Tag Archives: religion

Sri Lanka counter terrorist operation ongoing

The blasts in Sri Lanka on Easter Sunday April 21 killed at least 290 people and left hundreds more injured. Search and rescue, victim identification have been carried out along with a counter-terrorist operation. The US Embassy in Colombo launched an ALERT, asking everyone to “remain vigilant, and report any suspicious activity to authorities immediately”.

  • There were six suicide bombers involved in the explosions. So far, 24 suspects have been arrested in connection to the attacks.
  • The FBI and Interpol are among the global agencies who are stepping in to assist the investigation.
  • The Sri Lanka government may have had information about the attacks prior to the bombings. A minister claimed that US and Indian governments had warned of “something terrible,” but it’s unclear if any action was taken.
  • More victims’ names and faces are emerging, among them 30 foreigners.

Niqab wear as ‘human right’

A panel of independent experts, monitoring states compliance with the International Covenant on Civil and Political Rights, said France had 180 days to report back about actions it had taken to restore rights of wearing niqab.

France’s ban on the niqab has been ruled a violation of human rights, The UN Human Rights Committee said, explaining that it has put Muslim women and risks “confining them to their homes.

In a landmark ruling the UN moved to support wearers of the full-body Islamic veil and ordered French authorities to repay two citizens convicted for wearing niqabs in 2012.

The committee issued a statement clarifying that France had failed to make the case for its so-called ‘burqa ban‘ and ordered it to review the legislation.

EU mobilises €25 million to defeat radicalisation in prisons

Attending the the Conference on Radicalisation in Prisons  Commissioner Vera Jourová in charge of Justice, Consumers and Gender Equality put forward proposals to minimise the risk of terrorist attacks, tackling  the “root of the problem” – the radical extremist political ideology, but the same time to distinguish it from Islam as religion.

“Radicalisation can take many forms and nobody has a “monopoly on it”, whether it is Islamist extremists, or Right-wing extremists or others” – Vera Vera Jourová said, adding that she does not believe that getting to the bottom of the problem can be done by governments alone. “The response needs to come from all levels, national and local. Teachers, social services, prison staff, local communities can do a lot to prevent spreading the poison of radicalisation” – Jourová continued.

However the EU can help to step in where the EU-wide response can be effective, and mobilise the practitioners, exchange of best practices and ideas and mobilise funds.

The first, and utmost the improving the exchange of information sharing about those Europeans who are coming back from fighting in conflict areas are of particular importance and the reform of the Schengen Information System will help EU government to exchange the information faster and better.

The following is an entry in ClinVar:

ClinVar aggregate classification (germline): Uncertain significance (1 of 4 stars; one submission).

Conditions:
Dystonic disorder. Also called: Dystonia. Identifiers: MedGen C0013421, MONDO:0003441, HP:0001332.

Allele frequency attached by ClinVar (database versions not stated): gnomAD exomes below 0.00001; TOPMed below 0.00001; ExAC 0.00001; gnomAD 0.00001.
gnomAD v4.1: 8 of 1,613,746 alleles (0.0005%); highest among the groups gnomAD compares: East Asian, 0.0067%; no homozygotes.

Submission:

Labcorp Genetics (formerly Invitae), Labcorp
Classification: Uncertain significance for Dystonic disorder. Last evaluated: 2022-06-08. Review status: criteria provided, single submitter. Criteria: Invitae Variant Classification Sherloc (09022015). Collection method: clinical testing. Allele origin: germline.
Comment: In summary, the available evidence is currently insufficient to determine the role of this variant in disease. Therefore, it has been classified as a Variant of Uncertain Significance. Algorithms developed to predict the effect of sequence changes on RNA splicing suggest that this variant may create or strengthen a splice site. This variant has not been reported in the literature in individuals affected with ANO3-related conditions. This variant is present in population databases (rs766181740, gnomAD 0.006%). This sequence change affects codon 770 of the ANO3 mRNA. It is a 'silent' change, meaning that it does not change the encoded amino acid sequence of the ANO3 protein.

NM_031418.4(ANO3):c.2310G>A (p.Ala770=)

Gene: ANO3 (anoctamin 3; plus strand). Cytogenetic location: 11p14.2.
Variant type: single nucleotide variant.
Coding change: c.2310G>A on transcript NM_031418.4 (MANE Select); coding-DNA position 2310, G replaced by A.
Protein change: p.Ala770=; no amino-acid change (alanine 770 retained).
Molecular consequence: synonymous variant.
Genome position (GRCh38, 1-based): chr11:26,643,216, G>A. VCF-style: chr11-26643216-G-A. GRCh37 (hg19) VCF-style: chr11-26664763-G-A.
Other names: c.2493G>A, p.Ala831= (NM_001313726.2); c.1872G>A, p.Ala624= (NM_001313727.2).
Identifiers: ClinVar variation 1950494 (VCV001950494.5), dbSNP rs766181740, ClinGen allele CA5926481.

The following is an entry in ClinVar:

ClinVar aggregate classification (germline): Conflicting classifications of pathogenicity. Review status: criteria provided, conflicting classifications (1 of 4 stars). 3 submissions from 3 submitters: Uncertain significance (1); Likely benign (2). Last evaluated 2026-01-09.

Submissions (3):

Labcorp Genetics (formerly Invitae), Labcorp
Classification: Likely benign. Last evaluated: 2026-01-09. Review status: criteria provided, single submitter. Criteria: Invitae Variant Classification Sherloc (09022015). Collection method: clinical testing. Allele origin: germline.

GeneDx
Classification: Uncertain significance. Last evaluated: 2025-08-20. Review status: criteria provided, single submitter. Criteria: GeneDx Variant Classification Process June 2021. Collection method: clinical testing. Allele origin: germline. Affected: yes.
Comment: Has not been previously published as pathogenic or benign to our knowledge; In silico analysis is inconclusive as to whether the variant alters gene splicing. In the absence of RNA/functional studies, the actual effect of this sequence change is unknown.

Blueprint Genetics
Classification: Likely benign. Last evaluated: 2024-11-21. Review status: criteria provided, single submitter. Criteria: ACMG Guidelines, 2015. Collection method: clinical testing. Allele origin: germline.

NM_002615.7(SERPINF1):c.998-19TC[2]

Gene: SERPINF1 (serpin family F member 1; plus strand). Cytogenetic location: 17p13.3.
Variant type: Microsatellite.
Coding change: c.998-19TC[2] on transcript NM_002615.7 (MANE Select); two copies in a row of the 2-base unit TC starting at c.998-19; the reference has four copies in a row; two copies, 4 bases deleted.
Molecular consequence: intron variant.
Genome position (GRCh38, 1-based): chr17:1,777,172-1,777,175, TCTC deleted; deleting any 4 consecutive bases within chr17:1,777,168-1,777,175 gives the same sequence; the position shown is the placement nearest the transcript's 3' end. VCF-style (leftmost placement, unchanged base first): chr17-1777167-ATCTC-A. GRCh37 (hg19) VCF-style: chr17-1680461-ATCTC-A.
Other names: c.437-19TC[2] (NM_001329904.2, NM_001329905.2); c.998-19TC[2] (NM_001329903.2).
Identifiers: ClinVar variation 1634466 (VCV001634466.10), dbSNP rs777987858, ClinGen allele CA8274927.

The Internet which is used by dangerous extremists to identify vulnerable men and spread the venom of radicalisation. The Orlando attacker is the case in point, as the evidence suggests he was radicalised over the Internet and was acting alone, Jourová reminded.

To address this problem the Commission will propose further recommendations on what is expected from the Internet companies in terms of removing terrorist content in social media.

 

Secondly, to tackle radicalisation more widely, the EU can help to mobilise practitioners, create platforms for exchange and mobilise funds. That is why the Commission is supporting the Radicalisation Awareness Network Centre of Excellence, where expertise of local practitioners is connected to each other.

The Commission has mobilised €25 million for the next 4 years to help this Network to fulfil its mission. Overall in the EU budget  €314 million are dedicated to anti-radicalisation projects until 2020.

ECJ ruling against headscarf

mulim women

The European Court of Justice (ECJ)  in Luxembourg decided in favor of a Belgian firm which had a rule barring employees who dealt with customers from wearing visible religious and political symbols may not have discriminated against a receptionist dismissed for wearing a headscarf.

From now onwards the compainies in the EU got a green light on demotivating  their staff from wearing Islamic headscarves and other visible religious or political symbols under certain conditions, the European Union’s top court ruled to big relief of those standing for secular societies.

The Open Society Justice Initiative, a group footed by the philanthropist George Soros, said the ruling weakens the guarantee of equality” established by  the EU non-discrimination laws.”